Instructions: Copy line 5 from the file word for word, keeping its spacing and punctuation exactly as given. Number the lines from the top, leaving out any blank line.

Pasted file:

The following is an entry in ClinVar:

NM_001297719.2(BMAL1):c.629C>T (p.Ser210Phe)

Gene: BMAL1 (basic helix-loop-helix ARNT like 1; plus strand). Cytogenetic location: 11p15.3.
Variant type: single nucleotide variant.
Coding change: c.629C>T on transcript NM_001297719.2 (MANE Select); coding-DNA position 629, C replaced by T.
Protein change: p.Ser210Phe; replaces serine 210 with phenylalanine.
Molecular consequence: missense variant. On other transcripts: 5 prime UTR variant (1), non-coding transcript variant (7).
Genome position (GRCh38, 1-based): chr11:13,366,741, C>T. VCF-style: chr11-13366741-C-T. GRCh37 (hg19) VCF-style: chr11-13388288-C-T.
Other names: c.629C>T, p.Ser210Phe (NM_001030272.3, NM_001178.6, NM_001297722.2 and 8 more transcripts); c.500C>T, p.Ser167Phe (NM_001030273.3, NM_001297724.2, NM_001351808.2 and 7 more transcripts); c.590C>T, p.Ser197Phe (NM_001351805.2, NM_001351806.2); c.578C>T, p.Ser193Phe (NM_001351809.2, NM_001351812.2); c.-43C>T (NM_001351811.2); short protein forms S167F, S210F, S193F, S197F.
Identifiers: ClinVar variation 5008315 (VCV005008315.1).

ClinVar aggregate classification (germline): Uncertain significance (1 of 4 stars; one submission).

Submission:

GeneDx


Coding change: c.629C>T on transcript NM_001297719.2 (MANE Select); coding-DNA position 629, C replaced by T.